Malcolm Jolley looks back to an afternoon in Italy.
Andrea Delpiano apologized for leaving. He had an appointment at three back at the winery. I told him I didn’t mind, and I meant it. He was being polite, but I’m sure, as much as we enjoyed each other’s company, he was as relieved as I was that our time together was done. We’d spent the morning together, first in Alba to pick up his boss, Davide Rosso from his flat in town, and (of course) have a quick coffee and a cigarette (them). Then, we headedout to Serralunga for my official winery visit to Davide’s winery Giovanni Rosso, first to the fields, then in the cellar. Finally, he drove me back to Alba where we had a very good lunch at La Piola, on the piazza looking at the cathedral. It was two-thirty and he had to meet another journalist at the winery at three.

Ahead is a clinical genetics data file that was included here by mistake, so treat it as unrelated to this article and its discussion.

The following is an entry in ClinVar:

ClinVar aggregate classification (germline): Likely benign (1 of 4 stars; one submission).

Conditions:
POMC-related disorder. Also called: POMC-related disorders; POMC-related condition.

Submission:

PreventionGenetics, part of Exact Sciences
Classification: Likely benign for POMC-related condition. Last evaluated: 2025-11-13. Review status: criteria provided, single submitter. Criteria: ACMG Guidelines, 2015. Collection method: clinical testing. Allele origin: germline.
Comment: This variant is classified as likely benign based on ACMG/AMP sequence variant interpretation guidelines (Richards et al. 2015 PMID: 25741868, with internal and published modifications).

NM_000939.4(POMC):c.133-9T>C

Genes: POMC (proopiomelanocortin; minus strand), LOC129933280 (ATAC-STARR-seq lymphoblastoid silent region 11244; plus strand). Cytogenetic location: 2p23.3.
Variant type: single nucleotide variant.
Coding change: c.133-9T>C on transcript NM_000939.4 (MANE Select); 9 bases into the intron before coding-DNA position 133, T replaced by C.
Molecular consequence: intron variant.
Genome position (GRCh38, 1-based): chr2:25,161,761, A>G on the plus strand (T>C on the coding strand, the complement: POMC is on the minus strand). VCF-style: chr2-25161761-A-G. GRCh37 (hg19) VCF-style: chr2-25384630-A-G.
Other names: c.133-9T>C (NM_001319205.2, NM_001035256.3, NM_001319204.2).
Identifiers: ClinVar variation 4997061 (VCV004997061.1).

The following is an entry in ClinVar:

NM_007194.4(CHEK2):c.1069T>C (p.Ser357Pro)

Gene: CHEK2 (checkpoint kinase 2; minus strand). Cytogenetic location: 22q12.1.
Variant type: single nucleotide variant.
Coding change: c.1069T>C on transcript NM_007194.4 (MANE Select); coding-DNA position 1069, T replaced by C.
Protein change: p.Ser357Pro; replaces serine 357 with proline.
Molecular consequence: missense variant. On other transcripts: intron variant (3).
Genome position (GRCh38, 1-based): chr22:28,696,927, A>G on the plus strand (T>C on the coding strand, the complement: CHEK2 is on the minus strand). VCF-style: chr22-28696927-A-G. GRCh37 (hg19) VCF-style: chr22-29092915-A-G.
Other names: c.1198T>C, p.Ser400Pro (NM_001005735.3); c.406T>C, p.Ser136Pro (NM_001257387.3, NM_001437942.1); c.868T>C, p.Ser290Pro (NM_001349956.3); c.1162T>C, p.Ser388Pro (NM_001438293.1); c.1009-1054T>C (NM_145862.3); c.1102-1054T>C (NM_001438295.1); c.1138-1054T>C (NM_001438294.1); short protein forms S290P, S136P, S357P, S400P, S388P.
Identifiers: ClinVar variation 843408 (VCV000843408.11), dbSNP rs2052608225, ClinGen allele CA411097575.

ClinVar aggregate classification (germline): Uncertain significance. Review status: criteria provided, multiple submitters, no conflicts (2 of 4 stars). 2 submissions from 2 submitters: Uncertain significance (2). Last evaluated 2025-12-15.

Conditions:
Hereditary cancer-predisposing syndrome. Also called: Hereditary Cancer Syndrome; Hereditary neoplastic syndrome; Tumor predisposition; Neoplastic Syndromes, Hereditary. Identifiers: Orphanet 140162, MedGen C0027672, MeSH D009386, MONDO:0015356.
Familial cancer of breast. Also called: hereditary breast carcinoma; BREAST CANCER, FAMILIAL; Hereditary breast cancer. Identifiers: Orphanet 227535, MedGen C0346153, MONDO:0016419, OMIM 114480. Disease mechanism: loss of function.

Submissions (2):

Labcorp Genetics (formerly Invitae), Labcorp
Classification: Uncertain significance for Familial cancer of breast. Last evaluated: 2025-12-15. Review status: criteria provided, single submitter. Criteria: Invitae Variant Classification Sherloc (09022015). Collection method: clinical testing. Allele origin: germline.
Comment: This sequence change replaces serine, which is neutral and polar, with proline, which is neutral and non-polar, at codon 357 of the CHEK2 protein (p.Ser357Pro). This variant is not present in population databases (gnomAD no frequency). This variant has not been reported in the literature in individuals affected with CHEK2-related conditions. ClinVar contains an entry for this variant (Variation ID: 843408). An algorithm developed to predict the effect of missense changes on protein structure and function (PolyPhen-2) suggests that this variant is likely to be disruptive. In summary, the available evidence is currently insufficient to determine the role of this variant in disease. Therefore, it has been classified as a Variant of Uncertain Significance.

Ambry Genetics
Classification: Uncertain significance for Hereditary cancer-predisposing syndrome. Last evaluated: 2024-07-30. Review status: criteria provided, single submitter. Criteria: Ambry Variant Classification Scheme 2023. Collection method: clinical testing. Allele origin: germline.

Hospitality with strangers is hard, for both the host and guest, and harder still when one party, in this case mostly Andrea, must use a second language. His English was good, which is why, I think Davide delegated his young winemaker Andrea to be my minder. But even still, his English was learned, not natural, and when he searched for words I tried my broken first year university Italian, and when that failed, as it often did, we both reverted to French, in which we were both more or less functional, since the Piedmontese, like the Canadese-Inglese, learn it from primary school on. So, the double burden of guest/host politesse and language barrier battle had tired us both out. Andrea downed his café, and said his goodbyes while I thanked him. No doubt he would take the twenty minute drive back into the hills to rest his mind, as I would take the rest of the afternoon, since I had missed a rendez-vous back at my hotel to go see a producer in Barbaresco with an Australian colleague.